To gain further evidence for co-catalysis by means of cycle B, we employed [1,1-2H2]-decene to accelerate the RCM of 1 a. Analysis of kOBS versus k0 (Figure 1a) predicts partitioning of 0.38 from cycle A and 0.62 from cycle B at 0.06 M (100 mol %) decene. With the labelled decene, cycle B will generate [2H2]-2 a. However, the analysis is complicated by 1) the progressive dilution of the [1,1-2H2]-decene with the unlabelled decene that is generated from cycle B and 2) methylidene exchange between [1,1-2Hn]-decene and [2Hn]-2 a (n=0, 2). To estimate the impact of the latter process, we included 20 mol % [2H7]-2 a in the reaction (Scheme 4), which underwent equilibration with the decene (t0.5 ca. 3 min, see Figure 1b). This is about sevenfold faster than RCM and the isotope ratio in the genuine products of turnover (2 a/[2H2]-2 a) were thus analysed by extrapolation of a plot of mol fraction [2H2]-2 a (xmath image) versus time to t=0. This gave an initial xmath image of 0.66, in reasonable agreement with that predicted (0.62).16

Scheme 4.

Dual-labelling test for decene co-catalysis18, 19 through cycle B, see Figure 1.

In addition to their co-catalytic effect, the presence of n-alk-1-enes also resulted in generation of the RC-CM products 7 a (2–32 %; R=Cx−2H2x−4); however, the n-alk-1-enes did not undergo any detectable CM with 1 a, indicating that 64 proceeds exclusively via orientation “b”. The proportion of 7 a generated relative to 2 a increased with conversion, with co-catalyst concentration, and approximately linearly with the size of R,17 suggesting 7 a arises through two processes: 1) turnover of 1 a by cycle B, but via orientation “b”, Scheme 3; and 2) cross-metathesis (CM) of the alkene with the product 2 a. The CM process, degenerate in the absence of an isotopic label, was also found to occur readily with 2 a and [13C2]-ethylene.3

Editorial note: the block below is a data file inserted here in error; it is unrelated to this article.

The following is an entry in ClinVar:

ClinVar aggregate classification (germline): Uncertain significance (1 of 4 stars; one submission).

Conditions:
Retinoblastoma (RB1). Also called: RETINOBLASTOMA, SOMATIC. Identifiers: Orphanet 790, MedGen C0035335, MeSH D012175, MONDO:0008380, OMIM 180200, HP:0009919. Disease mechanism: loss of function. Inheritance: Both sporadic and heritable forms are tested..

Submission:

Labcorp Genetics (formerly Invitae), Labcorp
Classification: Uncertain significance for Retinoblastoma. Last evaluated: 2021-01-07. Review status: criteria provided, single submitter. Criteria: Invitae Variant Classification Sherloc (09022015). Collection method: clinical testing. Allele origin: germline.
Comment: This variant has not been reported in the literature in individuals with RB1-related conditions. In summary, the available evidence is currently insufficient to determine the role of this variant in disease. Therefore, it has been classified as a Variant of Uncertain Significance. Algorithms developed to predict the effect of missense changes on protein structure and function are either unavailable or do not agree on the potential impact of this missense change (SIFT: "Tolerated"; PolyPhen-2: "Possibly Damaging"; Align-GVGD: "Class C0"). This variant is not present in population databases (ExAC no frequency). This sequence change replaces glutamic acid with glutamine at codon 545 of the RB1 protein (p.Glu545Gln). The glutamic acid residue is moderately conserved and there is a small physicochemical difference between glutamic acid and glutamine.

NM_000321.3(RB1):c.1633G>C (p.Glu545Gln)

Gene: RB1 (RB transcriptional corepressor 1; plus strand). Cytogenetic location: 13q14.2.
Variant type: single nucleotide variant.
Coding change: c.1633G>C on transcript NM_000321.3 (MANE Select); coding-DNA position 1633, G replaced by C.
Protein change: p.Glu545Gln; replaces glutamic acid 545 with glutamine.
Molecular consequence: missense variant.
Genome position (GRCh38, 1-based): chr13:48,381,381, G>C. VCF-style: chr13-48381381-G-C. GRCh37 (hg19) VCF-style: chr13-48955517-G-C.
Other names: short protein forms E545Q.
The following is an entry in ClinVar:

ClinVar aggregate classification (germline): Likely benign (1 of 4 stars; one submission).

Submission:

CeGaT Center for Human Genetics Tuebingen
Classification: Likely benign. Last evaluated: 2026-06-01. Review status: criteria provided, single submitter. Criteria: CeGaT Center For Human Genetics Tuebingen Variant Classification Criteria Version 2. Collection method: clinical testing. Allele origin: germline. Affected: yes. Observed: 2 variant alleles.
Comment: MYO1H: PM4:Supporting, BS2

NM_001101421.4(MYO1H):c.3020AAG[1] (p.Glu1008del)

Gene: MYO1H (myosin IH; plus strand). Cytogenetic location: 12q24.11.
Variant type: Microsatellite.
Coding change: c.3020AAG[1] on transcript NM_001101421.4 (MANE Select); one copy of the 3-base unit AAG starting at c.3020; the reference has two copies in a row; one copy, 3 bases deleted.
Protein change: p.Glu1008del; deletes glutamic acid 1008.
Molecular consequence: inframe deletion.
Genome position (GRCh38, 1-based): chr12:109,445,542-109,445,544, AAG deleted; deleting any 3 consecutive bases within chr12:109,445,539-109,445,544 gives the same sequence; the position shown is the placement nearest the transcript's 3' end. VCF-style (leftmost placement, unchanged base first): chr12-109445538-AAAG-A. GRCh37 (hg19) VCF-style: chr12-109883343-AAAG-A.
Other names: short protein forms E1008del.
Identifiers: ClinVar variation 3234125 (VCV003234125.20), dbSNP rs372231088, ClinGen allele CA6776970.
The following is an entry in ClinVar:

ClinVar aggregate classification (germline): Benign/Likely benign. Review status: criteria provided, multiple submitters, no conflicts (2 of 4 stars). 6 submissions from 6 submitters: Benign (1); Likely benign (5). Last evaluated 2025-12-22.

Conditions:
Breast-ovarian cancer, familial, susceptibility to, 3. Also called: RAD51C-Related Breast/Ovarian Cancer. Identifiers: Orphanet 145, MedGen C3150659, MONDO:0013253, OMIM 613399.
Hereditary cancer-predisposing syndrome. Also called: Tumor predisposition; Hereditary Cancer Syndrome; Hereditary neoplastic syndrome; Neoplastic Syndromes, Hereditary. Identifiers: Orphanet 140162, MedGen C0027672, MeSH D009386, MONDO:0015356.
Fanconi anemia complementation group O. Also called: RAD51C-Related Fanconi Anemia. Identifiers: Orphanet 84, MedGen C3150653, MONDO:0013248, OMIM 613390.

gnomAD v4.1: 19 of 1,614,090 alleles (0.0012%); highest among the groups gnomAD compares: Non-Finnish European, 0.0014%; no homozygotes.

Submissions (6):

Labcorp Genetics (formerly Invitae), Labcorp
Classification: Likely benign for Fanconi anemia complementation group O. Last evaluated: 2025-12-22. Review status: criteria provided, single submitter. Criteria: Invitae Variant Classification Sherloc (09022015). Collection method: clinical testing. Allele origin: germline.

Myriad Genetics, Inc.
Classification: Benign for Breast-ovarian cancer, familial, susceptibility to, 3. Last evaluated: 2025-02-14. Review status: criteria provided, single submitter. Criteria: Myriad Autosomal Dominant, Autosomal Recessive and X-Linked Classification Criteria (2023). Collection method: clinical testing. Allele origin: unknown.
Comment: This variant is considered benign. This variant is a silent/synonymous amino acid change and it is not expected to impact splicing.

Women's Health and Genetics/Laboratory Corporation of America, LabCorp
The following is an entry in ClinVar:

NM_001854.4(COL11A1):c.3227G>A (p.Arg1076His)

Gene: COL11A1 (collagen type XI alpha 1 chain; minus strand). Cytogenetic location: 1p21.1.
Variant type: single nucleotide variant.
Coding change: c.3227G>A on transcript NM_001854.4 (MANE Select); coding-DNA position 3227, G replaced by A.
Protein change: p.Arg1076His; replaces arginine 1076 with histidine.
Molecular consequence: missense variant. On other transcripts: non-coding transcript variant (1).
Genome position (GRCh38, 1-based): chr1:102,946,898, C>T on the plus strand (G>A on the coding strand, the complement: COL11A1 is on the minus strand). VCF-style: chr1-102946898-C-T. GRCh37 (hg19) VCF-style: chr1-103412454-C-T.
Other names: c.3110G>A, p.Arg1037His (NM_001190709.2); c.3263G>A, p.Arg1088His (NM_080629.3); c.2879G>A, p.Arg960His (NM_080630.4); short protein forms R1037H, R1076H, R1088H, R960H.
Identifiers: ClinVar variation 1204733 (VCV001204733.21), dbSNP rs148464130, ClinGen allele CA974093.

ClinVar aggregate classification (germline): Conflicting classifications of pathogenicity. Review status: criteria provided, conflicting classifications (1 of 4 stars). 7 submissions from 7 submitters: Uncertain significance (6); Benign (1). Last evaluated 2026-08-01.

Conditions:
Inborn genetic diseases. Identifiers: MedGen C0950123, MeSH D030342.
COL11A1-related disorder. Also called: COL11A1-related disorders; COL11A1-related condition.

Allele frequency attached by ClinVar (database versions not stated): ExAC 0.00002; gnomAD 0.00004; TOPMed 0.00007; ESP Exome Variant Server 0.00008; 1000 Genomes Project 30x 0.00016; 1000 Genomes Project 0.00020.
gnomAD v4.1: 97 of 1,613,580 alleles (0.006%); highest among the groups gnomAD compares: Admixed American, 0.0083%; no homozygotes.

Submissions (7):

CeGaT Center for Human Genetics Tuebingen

Our preliminary experiments with simple n-alk-1-ene additives suggested that a sterically unencumbered, but in some way “activated”, terminal alkene could function as an efficient co-catalyst at low concentrations, thus avoiding undesired RC-CM/CM to generate 7. Of note in this regard is the observation that substrates 1 bc, with electronegative substituents at the allylic position turnover more efficiently than 1 a. This aspect is reinforced by the work of Imahori,18 who discovered that enyne substrates containing an allylic hydoxyl group undergo RCM with such efficiency that “Mori’s conditions” are not required. Kinetic studies18b supported an “ene-then-yne” mechanism in which the hydroxyl group accelerates product release from vinylalkylidene intermediate 5, a process exploited in a synthesis of isofagomine.18a We thus tested a range of simple allylic additives, including allyl alcohol, allyl benzyl ether, allyl cyanide, allyl dimethylmalonate, N-tosyl allylamine, allyl chloride and allyl bromide, at 50 mol % loading with enyne 1 a.